Starting from April 1, Twitter , which Elon Musk owns, will remove the “legacy” verified badges from individuals and organizations that were demonstrated under the company’s previous criteria. From now on, only paying customers will receive verified badges: blue for individuals, gold for brands, and grey for government organizations.
To maintain their verified status, businesses, nonprofits, and governments must pay $1,000 monthly in the United States. Additionally, there will be a $50 monthly fee for each affiliate subaccount, such as employees, brands, or divisions. According to an internal Twitter document, the company will exempt some organizations from paying the $1,000 monthly fee for verified status. This includes the 500 largest advertising clients and the 10,000 most-followed brands, companies, and previously confirmed organisations. The New York Times they reported this information.
Here is a list of some of the most-followed companies and brands on Twitter
Some of the most-followed companies, brands, and organizations on Twitter include @Twitter, YouTube, NASA, CNN, ESPN, the New York Times, the NBA, and the BBC’s breaking news account. According to analytics firm SocialBlade, Variety’s Twitter account, which has 2.9 million followers, currently ranks 2,739th in terms of followers on the platform.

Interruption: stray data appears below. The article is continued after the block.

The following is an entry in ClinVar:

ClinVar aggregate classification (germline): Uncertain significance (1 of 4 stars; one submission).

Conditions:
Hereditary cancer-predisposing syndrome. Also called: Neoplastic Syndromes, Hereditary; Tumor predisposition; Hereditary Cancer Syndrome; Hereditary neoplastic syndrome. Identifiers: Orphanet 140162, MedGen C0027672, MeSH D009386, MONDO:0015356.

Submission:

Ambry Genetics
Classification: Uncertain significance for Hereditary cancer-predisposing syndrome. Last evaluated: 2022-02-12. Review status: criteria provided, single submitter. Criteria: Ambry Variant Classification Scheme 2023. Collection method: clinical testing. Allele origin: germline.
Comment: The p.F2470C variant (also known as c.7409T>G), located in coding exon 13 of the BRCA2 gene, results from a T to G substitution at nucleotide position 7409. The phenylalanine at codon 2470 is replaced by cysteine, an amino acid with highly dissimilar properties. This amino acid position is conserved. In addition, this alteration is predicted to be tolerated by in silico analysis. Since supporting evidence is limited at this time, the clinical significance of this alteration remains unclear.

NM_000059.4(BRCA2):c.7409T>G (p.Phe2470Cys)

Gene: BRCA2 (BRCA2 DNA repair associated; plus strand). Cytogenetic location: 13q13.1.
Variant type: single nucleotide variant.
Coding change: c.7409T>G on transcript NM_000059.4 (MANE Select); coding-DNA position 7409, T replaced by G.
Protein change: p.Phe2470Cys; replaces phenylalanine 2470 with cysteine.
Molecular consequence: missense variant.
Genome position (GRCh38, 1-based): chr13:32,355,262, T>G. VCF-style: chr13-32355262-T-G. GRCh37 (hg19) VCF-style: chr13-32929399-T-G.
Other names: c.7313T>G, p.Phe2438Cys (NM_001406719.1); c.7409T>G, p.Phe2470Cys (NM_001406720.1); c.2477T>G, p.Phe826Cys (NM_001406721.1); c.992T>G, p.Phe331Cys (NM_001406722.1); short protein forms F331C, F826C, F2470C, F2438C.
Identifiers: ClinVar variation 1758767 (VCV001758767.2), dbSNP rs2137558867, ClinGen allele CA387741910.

When asked to comment on the new verification system, Twitter’s PR account sent an automated response that featured a poop emoji, which Elon Musk recently introduced. Musk has previously criticized Twitter’s old verification system, calling it “corrupt and nonsensical.” Elon Musk commented on Twitter’s new Verified Organizations subscription plan, quoting the @verified account’s tweet and stating that it is essential to confirm whether someone belongs to an organization to prevent impersonation.
The tweet also mentioned that several organizations, including sports teams, news organizations, financial firms, Fortune 500 companies, and nonprofits, have already joined Verified Organizations and listed their affiliated accounts publicly on their profiles.
Star Trek’s star expressed his disappointment with the micro blogging platform
William Shatner, an actor best known for his role in Star Trek, recently expressed his displeasure with Twitter’s decision to remove legacy blue checkmarks unless users pay for them. In response, Elon Musk tweeted that treating everyone equally is essential and that there shouldn’t be a different standard for celebrities. Last year, when author Stephen King also criticized Twitter’s move to paid verification, Musk said that the company needs to pay the bills somehow.
On Thursday, The New York Times it published a report claiming that Musk had attempted to meet with Federal Trade Commission (FTC) Chair Lina Khan to discuss the agency’s investigation into Twitter’s privacy and data-security practices. However, according to the report, Musk’s request was turned down. The article pointed out that it’s unusual for CEOs of companies investigated by the FTC to meet with any of its commissioners.